We’re way past the days when online dating was considered a ruse by “desperate” people who couldn’t get a date IRL or, worse, serial killers on the prowl. That said, hooking up online, be it for a happy hour drink or a quickie, still carries certain risks. And the state where you swipe right from could matter more than you realize.
Recently, BackgroundChecks.org analyzed all 50 states according to how dangerous it is for residents to use an online dating app. Using the FBI’s cyber crime and violent crime rates, the US Centers for Disease Control’s reported cases of chlamydia and gonorrhea, and the frequency of identity theft, they’ve come up with a list that may surprise you.
According to their compiled data, the absolute riskiest state in the union for online dating is none other than … Missouri.
“Missouri has a very high rate of identity theft, and it’s highly possible that this factors into the dangers of online dating [there],” says Jason Quimby, a research analyst for BackgroundChecks.org.
Few things are worse than a crappy date who also makes unsanctioned withdrawals from your checking account.
Coming in at #49 and #48 on the list of “most dangerous” states are Florida and Louisiana. Nothing to do with alligators here — surprise! — but high crime rates and STDs in both states.
Maryland (#47) doesn’t fare much better, due to the frequency of identity theft taking place in the Old Line State.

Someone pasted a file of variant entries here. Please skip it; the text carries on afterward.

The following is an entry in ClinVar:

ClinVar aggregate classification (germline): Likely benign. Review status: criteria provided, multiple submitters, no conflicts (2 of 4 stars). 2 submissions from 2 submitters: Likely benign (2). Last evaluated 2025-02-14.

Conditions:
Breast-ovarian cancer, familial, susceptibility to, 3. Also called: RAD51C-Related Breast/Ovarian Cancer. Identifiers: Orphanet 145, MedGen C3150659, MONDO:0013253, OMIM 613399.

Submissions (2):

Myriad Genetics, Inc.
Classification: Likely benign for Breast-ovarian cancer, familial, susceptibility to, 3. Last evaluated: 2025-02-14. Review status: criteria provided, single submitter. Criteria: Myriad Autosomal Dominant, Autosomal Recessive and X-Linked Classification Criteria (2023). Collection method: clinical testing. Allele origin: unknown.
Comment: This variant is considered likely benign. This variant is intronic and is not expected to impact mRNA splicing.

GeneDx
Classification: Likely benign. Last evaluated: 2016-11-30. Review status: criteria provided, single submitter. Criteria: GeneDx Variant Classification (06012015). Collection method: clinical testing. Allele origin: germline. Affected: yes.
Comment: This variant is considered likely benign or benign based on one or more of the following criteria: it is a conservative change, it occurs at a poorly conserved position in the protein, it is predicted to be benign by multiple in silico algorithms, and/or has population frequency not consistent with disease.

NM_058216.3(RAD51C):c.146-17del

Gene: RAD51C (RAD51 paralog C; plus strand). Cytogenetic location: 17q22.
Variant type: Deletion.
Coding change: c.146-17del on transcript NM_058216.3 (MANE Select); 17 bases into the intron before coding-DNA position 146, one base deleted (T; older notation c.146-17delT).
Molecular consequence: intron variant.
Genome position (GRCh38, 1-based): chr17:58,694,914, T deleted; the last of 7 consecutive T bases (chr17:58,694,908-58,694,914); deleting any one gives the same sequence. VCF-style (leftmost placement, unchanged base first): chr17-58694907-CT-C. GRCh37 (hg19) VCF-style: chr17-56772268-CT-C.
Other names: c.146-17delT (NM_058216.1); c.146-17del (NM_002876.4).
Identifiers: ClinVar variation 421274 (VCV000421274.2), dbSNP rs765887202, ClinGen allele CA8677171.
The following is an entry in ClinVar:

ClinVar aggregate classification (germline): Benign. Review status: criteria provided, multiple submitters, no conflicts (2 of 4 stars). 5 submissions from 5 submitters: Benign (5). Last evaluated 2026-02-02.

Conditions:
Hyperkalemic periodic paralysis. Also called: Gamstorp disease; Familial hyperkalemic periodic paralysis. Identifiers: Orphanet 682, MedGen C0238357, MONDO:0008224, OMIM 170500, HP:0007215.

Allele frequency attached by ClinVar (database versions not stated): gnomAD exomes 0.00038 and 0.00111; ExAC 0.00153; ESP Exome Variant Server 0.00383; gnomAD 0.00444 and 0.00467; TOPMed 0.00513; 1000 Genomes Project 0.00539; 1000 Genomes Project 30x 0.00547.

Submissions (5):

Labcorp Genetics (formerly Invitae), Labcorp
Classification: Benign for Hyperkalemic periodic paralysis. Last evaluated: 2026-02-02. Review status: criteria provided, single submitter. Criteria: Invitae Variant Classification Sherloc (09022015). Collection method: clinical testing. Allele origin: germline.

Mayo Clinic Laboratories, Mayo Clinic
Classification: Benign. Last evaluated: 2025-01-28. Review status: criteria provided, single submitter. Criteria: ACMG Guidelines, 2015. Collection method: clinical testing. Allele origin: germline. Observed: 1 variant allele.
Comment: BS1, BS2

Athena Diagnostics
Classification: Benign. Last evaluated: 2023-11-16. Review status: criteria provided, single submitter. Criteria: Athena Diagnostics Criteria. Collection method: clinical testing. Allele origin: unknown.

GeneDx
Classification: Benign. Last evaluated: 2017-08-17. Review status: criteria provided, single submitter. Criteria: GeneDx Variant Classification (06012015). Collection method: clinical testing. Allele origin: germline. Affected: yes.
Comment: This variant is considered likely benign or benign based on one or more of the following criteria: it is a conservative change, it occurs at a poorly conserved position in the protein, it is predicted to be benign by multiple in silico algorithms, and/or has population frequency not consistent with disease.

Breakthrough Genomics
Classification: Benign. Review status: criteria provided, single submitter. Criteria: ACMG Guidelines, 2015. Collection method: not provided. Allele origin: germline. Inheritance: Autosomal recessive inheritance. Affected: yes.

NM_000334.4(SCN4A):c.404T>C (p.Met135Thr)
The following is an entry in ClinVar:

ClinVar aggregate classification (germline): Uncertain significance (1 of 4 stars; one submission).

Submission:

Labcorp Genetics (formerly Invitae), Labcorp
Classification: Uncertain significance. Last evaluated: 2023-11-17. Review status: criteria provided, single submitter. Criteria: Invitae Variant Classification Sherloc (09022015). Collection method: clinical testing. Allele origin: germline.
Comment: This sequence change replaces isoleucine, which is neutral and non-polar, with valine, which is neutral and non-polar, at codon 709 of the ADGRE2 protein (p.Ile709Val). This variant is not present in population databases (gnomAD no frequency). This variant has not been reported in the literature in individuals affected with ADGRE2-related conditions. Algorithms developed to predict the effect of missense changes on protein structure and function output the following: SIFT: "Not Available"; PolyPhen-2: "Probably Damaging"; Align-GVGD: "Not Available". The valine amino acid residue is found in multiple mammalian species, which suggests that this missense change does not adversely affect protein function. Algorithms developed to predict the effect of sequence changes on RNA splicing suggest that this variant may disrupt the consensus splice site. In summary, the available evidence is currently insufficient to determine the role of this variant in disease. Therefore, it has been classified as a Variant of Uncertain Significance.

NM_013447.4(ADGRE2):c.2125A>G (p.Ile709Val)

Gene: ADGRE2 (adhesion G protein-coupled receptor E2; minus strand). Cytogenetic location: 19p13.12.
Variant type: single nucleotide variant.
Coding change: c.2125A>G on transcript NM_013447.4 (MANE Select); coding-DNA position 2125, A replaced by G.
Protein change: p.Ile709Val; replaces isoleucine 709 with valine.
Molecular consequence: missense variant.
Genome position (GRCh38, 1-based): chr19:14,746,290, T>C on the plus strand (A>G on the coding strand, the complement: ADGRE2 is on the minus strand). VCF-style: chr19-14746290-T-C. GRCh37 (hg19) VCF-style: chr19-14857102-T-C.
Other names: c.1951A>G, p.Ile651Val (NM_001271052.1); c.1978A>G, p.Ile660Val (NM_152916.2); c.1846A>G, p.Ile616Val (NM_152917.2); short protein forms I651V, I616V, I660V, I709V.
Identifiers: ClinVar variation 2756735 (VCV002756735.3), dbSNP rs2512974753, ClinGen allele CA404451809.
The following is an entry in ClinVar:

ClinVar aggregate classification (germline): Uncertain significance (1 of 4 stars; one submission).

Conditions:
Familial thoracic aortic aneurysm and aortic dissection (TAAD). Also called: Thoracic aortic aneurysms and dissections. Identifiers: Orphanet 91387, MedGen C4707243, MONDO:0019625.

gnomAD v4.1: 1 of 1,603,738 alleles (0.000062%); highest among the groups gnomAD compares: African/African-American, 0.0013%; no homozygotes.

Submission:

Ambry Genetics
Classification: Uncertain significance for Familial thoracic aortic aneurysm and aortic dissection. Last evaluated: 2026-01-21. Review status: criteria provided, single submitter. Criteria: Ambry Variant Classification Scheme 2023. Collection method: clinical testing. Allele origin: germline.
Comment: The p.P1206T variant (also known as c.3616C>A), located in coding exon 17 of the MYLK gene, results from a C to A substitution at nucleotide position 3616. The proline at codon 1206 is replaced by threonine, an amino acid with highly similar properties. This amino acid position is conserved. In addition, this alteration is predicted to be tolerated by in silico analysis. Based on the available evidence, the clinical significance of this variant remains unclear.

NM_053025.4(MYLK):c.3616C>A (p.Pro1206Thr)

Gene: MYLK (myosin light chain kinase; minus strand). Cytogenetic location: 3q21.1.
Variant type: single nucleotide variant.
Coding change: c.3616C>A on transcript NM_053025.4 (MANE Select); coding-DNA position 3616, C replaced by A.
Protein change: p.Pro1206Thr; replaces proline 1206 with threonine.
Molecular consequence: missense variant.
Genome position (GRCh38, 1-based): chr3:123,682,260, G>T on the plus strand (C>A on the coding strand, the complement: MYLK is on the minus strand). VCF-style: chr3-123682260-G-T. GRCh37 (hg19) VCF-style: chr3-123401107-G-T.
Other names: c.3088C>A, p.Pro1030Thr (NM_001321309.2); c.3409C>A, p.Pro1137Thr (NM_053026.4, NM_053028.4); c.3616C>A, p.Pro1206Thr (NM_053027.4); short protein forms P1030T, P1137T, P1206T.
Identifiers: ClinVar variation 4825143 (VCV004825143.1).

Nevada comes in at #46, followed by Georgia (#45) for its above-average STD rates, and Illinois (#44) because of its frequency of violent crime. Surprisingly, California’s #43 tag has nothing to do with Harvey Weinstein but a one-two punch of high STDs (maybe that is due to Weinstein?) and identity theft rates.
New Mexico comes in at #42 and Alaska, #41. (And no, not because of ubiquitous “drilling” jokes.) At #40, Arizona has the dubious distinction of being the best of the worst.
So where, exactly, IS online dating safest in the US?
That honor goes to Vermont (#1), Maine (#2) and Idaho (#3.) Flannel shirts = lower crime?
This research doesn’t mean that you need to swear off Tinder if you live in a high-risk state. “Online dating is here to stay,” acknowledges Quimby. “It’s just important people know the risks involved and use caution and protection.”
For instance, get to know someone online before you meet in person. Start off in a public place and make sure your friends know where you are. Don’t share super-personal financial info. (Asking “Wanna see my social security card?” — never a good move.) And before things get too hot and heavy, have an honest convo about your and your partner’s health history.
Better safe than sorry.